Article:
Banks that get acquired often result in a nice premium for shareholders of those financial entities. While it can be somewhat difficult to determine when exactly a bank will rise to the point where it becomes an ideal acquisition target, one banking sector that seems to get acquired at a very high rate are mutual savings banks. These banks date back to the early 1800s and are distinct because they are owned by their depositors.
There are less than 500 of these banks left, and many are private, but a few take the plunge and issue an IPO each year. Once they go public, there is typically a three-year waiting period applied by regulators before they are allowed to be acquired. Investment bankers will tell you that 60% to 80% of these banks get acquired within three to five years of going public. So most are really being snatched up as soon as they are available.
As a result, it behooves a savvy investor to look at which will soon be eligible for acquisition and perhaps take advantage by buying in before the offer is made.
If one of these mutual savings banks has used the public funds it raised and has grown tremendously with solid performance, it may not be a target. But if the bank doesn't have a lot of growth, has a record of poor performance, and/or the management and board of directors are getting old, major shareholders in the bank will likely be looking to exit the business and cash-out by selling.
Using these guidelines, here are four mutual savings banks that recently became eligible for acquisition (or will be soon) and are potential targets.
1. PCSB Financial: A municipal deposits specialist
PCSB Financial (NASDAQ:PCSB) stock began trading on April 21, 2017, making it eligible for acquisition very soon. Based in Brewster, New York, the bank (which only accepts government deposits) has seen decent growth, increasing total assets from $1.42 billion in the second quarter of 2017 to $1.64 billion at the end of 2019, about 15% growth. All of the members on its board except one are over 60, and its president and CEO is 66. With lackluster profitability metrics, the bank could be attractive for an acquirer interested in entering the municipal deposit business.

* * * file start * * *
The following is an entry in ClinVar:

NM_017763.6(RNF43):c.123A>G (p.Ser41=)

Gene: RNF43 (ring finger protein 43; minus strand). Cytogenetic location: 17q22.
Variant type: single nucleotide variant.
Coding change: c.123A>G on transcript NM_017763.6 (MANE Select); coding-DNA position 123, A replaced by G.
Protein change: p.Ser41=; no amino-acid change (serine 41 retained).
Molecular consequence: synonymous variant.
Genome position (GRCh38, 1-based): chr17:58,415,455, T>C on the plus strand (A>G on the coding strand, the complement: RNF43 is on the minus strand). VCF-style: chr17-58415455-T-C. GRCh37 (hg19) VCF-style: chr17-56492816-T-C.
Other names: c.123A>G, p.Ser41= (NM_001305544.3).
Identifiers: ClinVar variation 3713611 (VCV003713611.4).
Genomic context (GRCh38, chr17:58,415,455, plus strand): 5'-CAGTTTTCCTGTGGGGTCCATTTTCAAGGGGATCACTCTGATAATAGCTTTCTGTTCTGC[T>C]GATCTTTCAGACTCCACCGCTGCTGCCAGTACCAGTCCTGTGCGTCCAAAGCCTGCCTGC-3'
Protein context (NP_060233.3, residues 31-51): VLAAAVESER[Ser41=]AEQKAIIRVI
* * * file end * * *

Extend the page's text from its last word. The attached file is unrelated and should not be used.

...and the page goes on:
2. Randolph Bancorp: Ready for a transformation
Randolph Bancorp (NASDAQ:RNDB) stock began trading on July 1, 2016, so it has been eligible since last year. Although the bank has grown assets from about $490 million to $631 million since going public, some of those assets were acquired when the bank went public. Randolph did not turn a profit in 2017 and 2018, but started to make a turnaround in 2019, not only turning a profit but also rebranding its subsidiary bank.
Additionally, the bank has an old board and recently hired veteran bank executive Bill Parent as the CEO. The hiring of Parent is significant because he has experience transforming and selling community banks. He took his last employer, Blue Hills Bank (a small bank focused on home mortgages), and diversified its business lines and grew assets significantly before selling the bank in one of the largest community bank deals in Massachusetts in recent years. I would be surprised if he doesn't do something similar at Randolph.
3. Eagle Financial: A good choice amid falling rates
Eagle Financial Bancorp (OTC:EFBI) stock began trading on July 21, 2017, so it has a few more months before it's eligible for acquisition. Based in Cincinnati, the bank has grown total assets from $129 million to $142 million since going public at the end of 2019. All of its directors but one are over the age of 60 and its president and CEO are 65.
Its performance has not been great, either, with a return on assets of 0.58% and a return on equity of 3.82% at the end of 2019. With lots of interest-bearing deposits and a decent amount of long-term, fixed-rate home loans, it could be an attractive bank in the current falling-rate environment.
4. HV Bancorp: Unlikely, but still a possibility
HV Bancorp (NASDAQ:HVBC) stock began trading on Jan. 13, 2017, meaning this Pennsylvania-based mutual savings bank is eligible for acquisition. Out of this group of four, it strikes me as the least likely to sell. For one, since going public, it has grown assets organically from $212 million to $351 million, or roughly 65%. The entire board and its president and CEO are under the age of 60. That said, it is hard to operate independently in today's banking environment when you are under $1 billion in assets, making an acquisition always a possibility.